Second, the economic repercussions. Russia’s removal from SWIFT was a major setback for Russia, but after the evidence of war crimes, the West and the allies delivered more effective sanctions against them, causing Western companies to withdraw from the country. But, Russia had underwent sanctions post its invasion of 2014 and had prepared itself for similar repercussions. Therefore, Russia’s currency has also firmed at a seven-year high as Moscow’s capital control, tax period, and oil prices have contributed to its rise. The economic boom is supporting Russia to continue its war in Ukraine, but the sanctions would eventually impact the economy as it is likely to shrink by 8.5 per cent.

Third, Russia’s energy exports. Russia weaponized its energy exports by blocking natural gas to Poland and Bulgaria after they failed to pay for gas in roubles. It has used energy exports to control the global demand for oil and gas, which has led to a boom for Russia. Russia has a surplus of USD 96 billion in its current account due to its energy exports amid sanctions. Even though Russia has profited from the global crisis, in the long run, it will receive a setback as my European countries have shifted their dependence on Russian energy or have lessened their imports from Moscow.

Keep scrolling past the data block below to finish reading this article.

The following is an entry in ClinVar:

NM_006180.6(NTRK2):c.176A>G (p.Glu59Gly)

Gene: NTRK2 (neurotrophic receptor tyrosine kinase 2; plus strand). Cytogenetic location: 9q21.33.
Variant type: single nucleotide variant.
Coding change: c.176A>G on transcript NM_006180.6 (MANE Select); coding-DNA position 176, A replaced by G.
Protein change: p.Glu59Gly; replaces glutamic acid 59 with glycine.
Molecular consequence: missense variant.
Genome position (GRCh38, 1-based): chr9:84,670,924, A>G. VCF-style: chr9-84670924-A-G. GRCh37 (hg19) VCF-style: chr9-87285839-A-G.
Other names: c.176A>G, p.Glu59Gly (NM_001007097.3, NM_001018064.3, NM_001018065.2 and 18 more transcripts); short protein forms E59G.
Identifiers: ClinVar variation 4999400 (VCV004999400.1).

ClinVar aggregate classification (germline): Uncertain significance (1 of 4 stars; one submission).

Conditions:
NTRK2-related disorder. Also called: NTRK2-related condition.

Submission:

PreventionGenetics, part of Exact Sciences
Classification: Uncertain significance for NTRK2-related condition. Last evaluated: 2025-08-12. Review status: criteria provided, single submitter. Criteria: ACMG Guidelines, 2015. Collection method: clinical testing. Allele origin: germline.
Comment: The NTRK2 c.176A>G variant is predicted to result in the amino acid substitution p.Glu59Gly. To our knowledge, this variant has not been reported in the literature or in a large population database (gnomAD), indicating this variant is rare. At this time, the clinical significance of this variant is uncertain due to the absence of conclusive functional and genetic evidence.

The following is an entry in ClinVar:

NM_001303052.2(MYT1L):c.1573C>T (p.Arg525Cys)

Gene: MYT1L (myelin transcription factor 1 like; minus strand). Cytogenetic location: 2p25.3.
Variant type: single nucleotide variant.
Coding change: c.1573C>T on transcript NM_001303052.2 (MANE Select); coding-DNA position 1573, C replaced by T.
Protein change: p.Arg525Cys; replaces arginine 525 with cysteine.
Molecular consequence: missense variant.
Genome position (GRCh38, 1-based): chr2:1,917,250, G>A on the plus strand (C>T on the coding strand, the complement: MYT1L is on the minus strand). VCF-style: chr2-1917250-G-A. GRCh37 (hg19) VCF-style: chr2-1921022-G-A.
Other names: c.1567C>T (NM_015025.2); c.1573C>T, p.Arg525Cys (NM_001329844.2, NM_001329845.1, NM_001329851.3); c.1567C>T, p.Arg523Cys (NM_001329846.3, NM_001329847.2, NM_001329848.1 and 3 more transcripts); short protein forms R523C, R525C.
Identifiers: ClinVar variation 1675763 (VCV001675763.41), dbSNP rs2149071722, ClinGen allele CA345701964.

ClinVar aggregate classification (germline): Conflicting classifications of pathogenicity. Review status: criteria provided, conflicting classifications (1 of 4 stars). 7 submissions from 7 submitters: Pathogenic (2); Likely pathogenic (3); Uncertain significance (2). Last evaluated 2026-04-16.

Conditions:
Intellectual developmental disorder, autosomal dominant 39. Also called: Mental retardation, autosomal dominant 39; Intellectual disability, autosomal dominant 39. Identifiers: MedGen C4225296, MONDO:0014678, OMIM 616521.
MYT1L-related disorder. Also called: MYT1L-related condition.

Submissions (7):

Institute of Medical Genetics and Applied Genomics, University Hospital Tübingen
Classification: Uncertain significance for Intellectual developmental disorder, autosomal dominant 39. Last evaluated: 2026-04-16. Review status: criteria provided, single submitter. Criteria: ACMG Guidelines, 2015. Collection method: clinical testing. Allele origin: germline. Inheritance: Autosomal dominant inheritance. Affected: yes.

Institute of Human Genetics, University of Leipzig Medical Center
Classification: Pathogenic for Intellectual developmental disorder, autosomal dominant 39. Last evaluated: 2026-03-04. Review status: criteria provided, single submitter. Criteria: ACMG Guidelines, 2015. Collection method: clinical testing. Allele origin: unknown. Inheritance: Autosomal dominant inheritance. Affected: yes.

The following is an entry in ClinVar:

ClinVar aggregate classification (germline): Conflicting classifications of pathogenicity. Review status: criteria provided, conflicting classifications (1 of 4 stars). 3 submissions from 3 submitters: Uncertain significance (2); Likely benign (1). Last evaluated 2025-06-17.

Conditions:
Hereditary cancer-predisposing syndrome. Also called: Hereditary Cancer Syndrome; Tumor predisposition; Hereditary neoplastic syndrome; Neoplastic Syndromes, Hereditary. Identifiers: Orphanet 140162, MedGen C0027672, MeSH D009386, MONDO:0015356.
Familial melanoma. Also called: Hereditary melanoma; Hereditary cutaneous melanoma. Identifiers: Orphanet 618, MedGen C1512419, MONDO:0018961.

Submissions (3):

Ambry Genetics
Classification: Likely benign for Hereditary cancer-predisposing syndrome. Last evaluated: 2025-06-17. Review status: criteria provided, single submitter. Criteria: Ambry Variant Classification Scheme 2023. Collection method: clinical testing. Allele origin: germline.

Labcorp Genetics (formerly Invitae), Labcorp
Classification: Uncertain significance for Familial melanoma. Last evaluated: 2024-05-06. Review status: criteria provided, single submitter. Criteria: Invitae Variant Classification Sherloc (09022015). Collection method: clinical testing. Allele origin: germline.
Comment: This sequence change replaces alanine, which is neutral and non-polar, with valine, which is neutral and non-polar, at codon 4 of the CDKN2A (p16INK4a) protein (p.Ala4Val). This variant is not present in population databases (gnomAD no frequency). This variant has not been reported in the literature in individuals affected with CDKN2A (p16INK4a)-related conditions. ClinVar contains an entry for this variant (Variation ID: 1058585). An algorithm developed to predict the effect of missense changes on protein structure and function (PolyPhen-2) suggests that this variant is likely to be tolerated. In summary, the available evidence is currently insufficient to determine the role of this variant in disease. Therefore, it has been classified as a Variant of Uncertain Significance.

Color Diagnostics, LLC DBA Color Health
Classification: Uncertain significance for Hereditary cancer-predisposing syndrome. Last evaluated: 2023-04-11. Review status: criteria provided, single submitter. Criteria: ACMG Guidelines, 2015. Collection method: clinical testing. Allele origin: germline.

Fourth, regional setbacks. With Finland and Sweden announcing their decision to join NATO, Russia suffered a setback as it would give NATO an edge over the Baltics. Russia experienced a wave of diplomats being dismissed from countries across Europe as a sign of protest for Moscow’s invasion. The invasion pushed Denmark to join the EU defence policy and other countries in Europe to give up their neutrality.

Fifth, dissent from within. Putin’s war in Ukraine was not absolutely supported in Russia; many oligarchs like Oleg Tinkov, Roman Abramovich, and Oleg Deripaska have denounced the war. Similarly, small protests were held across Moscow as thousands of demonstrators protested against the war. Political analysts have mentioned how the last supporter of former president Boris Yeltsin, Valentin Yumashev stepped down from being Kremlin’s advisor showing a rift in support from within. Thus, a possible fraction within the political parties was visible due to Putin’s war in Ukraine.